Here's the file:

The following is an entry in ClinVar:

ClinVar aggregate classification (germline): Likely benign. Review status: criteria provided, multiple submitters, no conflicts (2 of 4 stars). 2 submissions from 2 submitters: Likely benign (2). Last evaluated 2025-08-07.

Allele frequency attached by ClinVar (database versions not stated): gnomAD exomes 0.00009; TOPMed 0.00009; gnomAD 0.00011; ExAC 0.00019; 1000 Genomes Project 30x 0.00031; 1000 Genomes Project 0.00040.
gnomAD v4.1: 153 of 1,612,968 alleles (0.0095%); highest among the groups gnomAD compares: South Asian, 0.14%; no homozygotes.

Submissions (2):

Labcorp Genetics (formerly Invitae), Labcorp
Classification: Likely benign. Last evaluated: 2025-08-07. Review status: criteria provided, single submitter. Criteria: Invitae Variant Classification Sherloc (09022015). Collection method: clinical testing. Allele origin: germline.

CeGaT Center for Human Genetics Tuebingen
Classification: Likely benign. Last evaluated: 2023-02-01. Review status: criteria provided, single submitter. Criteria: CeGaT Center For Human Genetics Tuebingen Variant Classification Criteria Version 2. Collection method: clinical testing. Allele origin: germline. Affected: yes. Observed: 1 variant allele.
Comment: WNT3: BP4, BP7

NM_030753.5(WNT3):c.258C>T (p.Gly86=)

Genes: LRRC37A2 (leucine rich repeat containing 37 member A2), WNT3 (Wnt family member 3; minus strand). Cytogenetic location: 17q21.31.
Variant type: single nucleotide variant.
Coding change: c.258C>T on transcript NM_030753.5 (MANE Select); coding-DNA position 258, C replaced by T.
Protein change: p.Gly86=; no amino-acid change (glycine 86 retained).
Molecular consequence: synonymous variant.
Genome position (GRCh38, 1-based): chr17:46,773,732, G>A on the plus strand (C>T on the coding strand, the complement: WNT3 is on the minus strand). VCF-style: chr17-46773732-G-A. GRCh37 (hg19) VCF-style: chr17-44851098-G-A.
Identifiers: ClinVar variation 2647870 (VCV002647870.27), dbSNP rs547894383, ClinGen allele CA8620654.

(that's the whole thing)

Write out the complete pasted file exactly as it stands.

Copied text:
The following is an entry in ClinVar:

ClinVar aggregate classification (germline): Likely benign. Review status: criteria provided, multiple submitters, no conflicts (2 of 4 stars). 2 submissions from 2 submitters: Likely benign (2). Last evaluated 2025-08-07.

Allele frequency attached by ClinVar (database versions not stated): gnomAD exomes 0.00009; TOPMed 0.00009; gnomAD 0.00011; ExAC 0.00019; 1000 Genomes Project 30x 0.00031; 1000 Genomes Project 0.00040.
gnomAD v4.1: 153 of 1,612,968 alleles (0.0095%); highest among the groups gnomAD compares: South Asian, 0.14%; no homozygotes.

Submissions (2):

Labcorp Genetics (formerly Invitae), Labcorp
Classification: Likely benign. Last evaluated: 2025-08-07. Review status: criteria provided, single submitter. Criteria: Invitae Variant Classification Sherloc (09022015). Collection method: clinical testing. Allele origin: germline.

CeGaT Center for Human Genetics Tuebingen
Classification: Likely benign. Last evaluated: 2023-02-01. Review status: criteria provided, single submitter. Criteria: CeGaT Center For Human Genetics Tuebingen Variant Classification Criteria Version 2. Collection method: clinical testing. Allele origin: germline. Affected: yes. Observed: 1 variant allele.
Comment: WNT3: BP4, BP7

NM_030753.5(WNT3):c.258C>T (p.Gly86=)

Genes: LRRC37A2 (leucine rich repeat containing 37 member A2), WNT3 (Wnt family member 3; minus strand). Cytogenetic location: 17q21.31.
Variant type: single nucleotide variant.
Coding change: c.258C>T on transcript NM_030753.5 (MANE Select); coding-DNA position 258, C replaced by T.
Protein change: p.Gly86=; no amino-acid change (glycine 86 retained).
Molecular consequence: synonymous variant.
Genome position (GRCh38, 1-based): chr17:46,773,732, G>A on the plus strand (C>T on the coding strand, the complement: WNT3 is on the minus strand). VCF-style: chr17-46773732-G-A. GRCh37 (hg19) VCF-style: chr17-44851098-G-A.
Identifiers: ClinVar variation 2647870 (VCV002647870.27), dbSNP rs547894383, ClinGen allele CA8620654.